A good week after the House of Representatives, the other chamber of Congress, the Senate, passed the package with a volume of almost 40 billion dollars (38 billion euros) with a large majority on Thursday. Eighty-six senators from both Democrats and Republicans voted in favor of the bill, and 11 senators voted against. The votes against came entirely from the ranks of Republicans. A large majority had also been achieved in the House of Representatives. US President Joe Biden has yet to sign the bill.
Biden welcomed the decision as a clear signal to the whole world of how the United States stands on Ukraine. He originally asked Congress for $33 billion. From the package that has now been increased, around half of the total sum goes to defense. Of this, $6 billion is earmarked for direct military aid to Ukraine. Billions more are to be used, among other things, to replenish US stockpiles of military equipment that was sent to Ukraine. Other funds are earmarked for, among other things, humanitarian aid for refugees from Ukraine or for people around the world who are suffering from hunger as a result of the Russian war of aggression.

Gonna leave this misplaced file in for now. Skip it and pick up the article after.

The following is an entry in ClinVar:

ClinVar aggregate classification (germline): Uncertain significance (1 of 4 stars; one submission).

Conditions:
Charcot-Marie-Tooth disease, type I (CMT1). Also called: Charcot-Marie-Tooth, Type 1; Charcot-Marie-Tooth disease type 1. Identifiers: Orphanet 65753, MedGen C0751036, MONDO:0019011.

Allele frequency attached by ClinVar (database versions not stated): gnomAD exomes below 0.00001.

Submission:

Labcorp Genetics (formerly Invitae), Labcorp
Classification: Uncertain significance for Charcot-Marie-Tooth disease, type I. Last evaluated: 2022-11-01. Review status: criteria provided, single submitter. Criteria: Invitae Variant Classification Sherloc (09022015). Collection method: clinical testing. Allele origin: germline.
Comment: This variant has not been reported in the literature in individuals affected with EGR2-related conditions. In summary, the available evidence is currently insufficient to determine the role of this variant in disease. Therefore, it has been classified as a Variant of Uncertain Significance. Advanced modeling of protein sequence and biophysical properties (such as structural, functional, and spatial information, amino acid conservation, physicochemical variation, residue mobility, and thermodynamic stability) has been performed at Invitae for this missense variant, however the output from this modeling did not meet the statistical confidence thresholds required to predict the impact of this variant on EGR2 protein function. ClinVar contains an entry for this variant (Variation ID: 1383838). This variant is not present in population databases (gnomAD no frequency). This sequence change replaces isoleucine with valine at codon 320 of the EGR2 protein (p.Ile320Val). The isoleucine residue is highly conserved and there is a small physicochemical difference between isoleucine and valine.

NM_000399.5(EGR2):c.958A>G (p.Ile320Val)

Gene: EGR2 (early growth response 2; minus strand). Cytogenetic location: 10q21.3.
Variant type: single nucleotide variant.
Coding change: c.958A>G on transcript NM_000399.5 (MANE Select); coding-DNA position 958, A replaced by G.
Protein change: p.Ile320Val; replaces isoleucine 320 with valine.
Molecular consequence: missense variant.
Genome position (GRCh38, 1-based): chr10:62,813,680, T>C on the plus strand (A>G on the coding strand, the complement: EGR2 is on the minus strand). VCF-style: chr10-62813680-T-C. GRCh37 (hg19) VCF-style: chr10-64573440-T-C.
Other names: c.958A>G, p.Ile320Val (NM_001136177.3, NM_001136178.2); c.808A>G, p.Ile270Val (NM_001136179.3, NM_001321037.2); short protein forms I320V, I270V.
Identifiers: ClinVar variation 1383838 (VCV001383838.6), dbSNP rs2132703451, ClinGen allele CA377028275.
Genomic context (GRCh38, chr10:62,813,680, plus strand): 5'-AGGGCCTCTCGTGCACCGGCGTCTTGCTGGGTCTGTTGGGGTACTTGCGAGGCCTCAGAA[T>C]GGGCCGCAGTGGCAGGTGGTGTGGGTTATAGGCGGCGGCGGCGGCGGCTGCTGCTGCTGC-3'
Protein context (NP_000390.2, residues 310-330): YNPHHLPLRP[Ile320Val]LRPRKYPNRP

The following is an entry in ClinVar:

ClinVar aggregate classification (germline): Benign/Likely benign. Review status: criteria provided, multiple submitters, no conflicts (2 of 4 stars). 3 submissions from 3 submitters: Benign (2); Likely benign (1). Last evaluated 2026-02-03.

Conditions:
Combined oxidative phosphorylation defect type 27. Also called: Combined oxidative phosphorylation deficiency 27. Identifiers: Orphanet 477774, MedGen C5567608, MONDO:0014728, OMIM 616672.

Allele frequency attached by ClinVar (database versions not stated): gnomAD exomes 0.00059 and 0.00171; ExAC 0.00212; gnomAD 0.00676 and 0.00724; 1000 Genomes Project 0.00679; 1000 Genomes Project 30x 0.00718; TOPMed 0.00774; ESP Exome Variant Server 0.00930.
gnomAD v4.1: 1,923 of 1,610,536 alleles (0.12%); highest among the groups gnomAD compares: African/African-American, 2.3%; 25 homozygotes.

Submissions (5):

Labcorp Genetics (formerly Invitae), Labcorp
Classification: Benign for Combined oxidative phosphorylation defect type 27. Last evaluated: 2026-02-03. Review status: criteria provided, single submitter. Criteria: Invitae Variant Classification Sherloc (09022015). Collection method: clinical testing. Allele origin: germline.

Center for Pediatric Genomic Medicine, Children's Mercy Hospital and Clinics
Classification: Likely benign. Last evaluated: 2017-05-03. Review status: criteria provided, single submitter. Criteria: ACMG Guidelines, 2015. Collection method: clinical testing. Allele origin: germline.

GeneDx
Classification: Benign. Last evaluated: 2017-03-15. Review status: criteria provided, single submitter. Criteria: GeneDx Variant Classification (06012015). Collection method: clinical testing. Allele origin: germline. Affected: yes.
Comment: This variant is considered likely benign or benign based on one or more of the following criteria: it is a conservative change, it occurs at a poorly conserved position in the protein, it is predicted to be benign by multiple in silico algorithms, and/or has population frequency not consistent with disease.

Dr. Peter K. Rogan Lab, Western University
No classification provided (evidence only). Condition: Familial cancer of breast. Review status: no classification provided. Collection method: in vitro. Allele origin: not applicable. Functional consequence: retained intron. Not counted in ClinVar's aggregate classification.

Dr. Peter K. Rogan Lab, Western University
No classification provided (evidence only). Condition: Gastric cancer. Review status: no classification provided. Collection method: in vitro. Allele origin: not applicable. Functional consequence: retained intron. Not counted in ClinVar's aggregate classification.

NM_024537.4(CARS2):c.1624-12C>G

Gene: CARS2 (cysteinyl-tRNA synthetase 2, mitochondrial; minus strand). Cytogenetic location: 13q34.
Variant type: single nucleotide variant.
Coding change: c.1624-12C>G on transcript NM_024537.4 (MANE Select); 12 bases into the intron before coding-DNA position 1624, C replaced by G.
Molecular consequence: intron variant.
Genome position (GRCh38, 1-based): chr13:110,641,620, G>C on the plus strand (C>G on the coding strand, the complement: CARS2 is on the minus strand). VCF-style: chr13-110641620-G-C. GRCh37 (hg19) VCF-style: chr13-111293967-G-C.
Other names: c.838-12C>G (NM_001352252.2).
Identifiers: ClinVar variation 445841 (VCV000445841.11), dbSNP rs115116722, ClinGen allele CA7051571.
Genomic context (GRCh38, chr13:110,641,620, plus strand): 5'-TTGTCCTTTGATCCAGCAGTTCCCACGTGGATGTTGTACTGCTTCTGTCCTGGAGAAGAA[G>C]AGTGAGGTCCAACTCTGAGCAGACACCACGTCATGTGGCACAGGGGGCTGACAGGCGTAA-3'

The US government had previously launched several large packages of support for Ukraine. On Thursday, the government announced further military aid of 100 million US dollars (around 94 million euros) for Kyiv from the previous money pot. Since the beginning of the war at the end of February, the United States has promised the former Soviet republic weapons and ammunition worth around 3.9 billion US dollars (around 3.7 billion euros) or has already delivered them.